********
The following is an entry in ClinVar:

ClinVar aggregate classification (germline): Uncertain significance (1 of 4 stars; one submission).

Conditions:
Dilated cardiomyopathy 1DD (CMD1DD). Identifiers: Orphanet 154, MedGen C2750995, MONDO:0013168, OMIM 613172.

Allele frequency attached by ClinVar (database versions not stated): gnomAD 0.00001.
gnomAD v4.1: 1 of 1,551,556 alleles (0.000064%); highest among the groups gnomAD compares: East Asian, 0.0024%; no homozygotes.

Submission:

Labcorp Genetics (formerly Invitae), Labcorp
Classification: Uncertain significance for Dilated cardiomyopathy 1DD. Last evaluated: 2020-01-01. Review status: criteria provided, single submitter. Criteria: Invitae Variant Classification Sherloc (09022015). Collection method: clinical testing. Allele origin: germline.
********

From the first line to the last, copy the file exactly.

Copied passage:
The following is an entry in ClinVar:

ClinVar aggregate classification (germline): Uncertain significance (1 of 4 stars; one submission).

Conditions:
Dilated cardiomyopathy 1DD (CMD1DD). Identifiers: Orphanet 154, MedGen C2750995, MONDO:0013168, OMIM 613172.

Allele frequency attached by ClinVar (database versions not stated): gnomAD 0.00001.
gnomAD v4.1: 1 of 1,551,556 alleles (0.000064%); highest among the groups gnomAD compares: East Asian, 0.0024%; no homozygotes.

Submission:

Labcorp Genetics (formerly Invitae), Labcorp
Classification: Uncertain significance for Dilated cardiomyopathy 1DD. Last evaluated: 2020-01-01. Review status: criteria provided, single submitter. Criteria: Invitae Variant Classification Sherloc (09022015). Collection method: clinical testing. Allele origin: germline.